We’re still in the deep-freeze here in the Berkshires weather-wise, but the bright sunshine is telling us that underneath the ice and snow the buds and shoots of spring are stirring.
And we creative women of the Berkshires are stirring too, as we launch ourselves today into the big beautiful Berkshire Festival of Women Writers, the biggest celebration of Women’s History Month happening under one banner anywhere in the U.S.A.
Do you know of any other grassroots Festival that spreads itself out across the whole month of March, with an event celebrating women’s creative expression and unique perspectives every single day from March 1 – 31?
We can do it here in the Berkshires because of the generous talent of our creative women, who are willing to step up and out into the spotlight to share who they are and what they know with our appreciative audiences; and because of the generosity of our sponsors and donors, who know that when more women and girls share their ideas and talents in the public sphere, the whole community benefits.
Mary Pipher used the figure of Shakespeare’s Ophelia to describe the loss of confidence and self-esteem that can often undermine teenage girls, just as teen boys are becoming louder and more self-confident. More recently, research has shown that while many boys have a socially reinforced tendency to take risks, many girls tend to keep their hands down, literally and figuratively, unless they’re absolutely sure they have the right answer.
This means that teen girls and young adults often have less practice in taking the risk of speaking out in public settings, and over time, they tend to fall into the habit of observing rather than participating, following rather than taking the lead.
I know, because I was that girl. As a child, my mother describes me as being a chatterbox who loved to show off my knowledge—for example, I had an encyclopedic knowledge of the names of local birds and flowers, which were taught to me by my grandmother, a biologist and nature lover. I could rattle off the names and characteristics of a hundred birds, and I knew where to find dozens of different native plants that grew in the woods and fields around our home.
But that generous volubility did not accompany me out of childhood. As a teenager I was the girl who got an A on every paper, but almost never spoke in class. When I did take the risk to speak, I was overcome with a fear that set my voice trembling and a flush rising uncomfortably to my face. It was much easier to just stay silent.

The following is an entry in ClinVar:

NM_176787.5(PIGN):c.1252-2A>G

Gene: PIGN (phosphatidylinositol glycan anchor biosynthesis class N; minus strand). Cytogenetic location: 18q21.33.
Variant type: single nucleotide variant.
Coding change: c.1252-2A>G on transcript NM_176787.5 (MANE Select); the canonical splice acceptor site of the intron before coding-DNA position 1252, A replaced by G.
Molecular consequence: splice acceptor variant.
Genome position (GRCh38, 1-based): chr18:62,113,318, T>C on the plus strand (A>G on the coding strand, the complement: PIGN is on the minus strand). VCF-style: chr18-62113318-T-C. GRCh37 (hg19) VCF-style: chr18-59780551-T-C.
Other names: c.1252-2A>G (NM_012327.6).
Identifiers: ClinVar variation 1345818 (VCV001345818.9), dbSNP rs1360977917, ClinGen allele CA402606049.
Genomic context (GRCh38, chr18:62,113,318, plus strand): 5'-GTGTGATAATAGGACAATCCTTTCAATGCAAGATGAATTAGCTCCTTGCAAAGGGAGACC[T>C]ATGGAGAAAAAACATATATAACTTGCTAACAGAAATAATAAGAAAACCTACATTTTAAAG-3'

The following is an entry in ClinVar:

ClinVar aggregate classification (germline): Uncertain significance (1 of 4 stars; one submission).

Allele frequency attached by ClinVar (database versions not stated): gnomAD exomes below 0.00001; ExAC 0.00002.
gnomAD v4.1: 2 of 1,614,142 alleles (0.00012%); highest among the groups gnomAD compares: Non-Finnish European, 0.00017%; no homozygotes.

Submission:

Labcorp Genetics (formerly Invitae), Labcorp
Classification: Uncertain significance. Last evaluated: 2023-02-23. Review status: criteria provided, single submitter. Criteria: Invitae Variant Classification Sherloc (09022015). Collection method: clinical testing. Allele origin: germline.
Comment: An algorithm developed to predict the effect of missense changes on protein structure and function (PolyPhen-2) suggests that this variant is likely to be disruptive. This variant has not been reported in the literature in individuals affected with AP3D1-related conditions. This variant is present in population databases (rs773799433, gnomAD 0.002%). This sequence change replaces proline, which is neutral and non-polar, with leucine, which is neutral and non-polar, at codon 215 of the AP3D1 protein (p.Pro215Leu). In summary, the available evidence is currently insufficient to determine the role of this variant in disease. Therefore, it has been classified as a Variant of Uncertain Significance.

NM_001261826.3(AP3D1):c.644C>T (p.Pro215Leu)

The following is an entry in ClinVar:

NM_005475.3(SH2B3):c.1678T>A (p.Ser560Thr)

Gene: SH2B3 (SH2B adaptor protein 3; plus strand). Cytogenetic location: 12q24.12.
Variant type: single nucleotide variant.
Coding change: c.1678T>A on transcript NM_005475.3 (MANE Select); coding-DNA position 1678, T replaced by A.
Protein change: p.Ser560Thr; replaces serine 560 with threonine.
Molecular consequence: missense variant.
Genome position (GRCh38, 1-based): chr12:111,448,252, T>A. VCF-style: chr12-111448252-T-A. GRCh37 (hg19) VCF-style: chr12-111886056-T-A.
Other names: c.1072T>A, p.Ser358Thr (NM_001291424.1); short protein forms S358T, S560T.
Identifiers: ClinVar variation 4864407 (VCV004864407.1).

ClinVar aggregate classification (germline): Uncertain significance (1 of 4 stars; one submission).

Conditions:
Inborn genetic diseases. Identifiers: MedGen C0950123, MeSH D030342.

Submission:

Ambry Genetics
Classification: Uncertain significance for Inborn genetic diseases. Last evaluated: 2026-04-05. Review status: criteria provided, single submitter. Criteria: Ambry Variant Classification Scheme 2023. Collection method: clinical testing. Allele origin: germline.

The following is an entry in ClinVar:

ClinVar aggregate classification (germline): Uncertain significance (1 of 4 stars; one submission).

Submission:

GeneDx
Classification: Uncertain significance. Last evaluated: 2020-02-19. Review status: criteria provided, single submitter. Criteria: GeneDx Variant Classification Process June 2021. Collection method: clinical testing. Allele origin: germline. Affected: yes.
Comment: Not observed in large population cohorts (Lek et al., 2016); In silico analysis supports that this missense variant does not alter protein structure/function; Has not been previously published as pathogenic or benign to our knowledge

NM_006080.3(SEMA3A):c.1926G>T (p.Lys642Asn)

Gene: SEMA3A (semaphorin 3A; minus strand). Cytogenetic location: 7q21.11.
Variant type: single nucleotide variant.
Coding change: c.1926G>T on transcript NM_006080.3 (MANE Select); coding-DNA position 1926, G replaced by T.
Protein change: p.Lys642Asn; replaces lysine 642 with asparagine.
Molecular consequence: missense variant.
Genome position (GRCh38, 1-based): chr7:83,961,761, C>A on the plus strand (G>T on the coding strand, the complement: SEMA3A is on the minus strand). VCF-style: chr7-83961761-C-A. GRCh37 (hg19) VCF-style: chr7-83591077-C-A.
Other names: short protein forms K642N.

It took me many years of forcing myself, as an adult, to step into the spotlight to teach, give presentations and lead community groups, before that unwarranted stage fright dissipated. For many other women, who don’t have opportunities in their professional life to speak up, the habit of silence and hanging back persists.
I would like to believe that with more and more women entering the workforce and doing well in their careers, this gender imbalance is fading, but I know that’s not yet true. Even the fabulously successful Sheryl Sandberg is aware of how important it is that women and girls are encouraged to take the risk of speaking their minds, and to do so with poise and confidence.
That is my underlying goal with organizing the big Berkshire Festival of Women Writers: to open up multiple opportunities for women and girls in my home community to inspire each other and their audiences with their creative voices, in order to build a momentum that will continue to grow and develop year-round, flowing out into our communities in ways that we can’t entirely predict.
Men and women may be equal, in theory at least, but we are not the same. We have different sensibilities, born of our different biological composition and our different experiences—differences that should be celebrated and honored.
I am looking forward to a joyful month of celebrating women’s creativity in the Berkshires with many friends, neighbors and visitors. The momentum we build, event by event, will send us soaring into our much-anticipated springtime.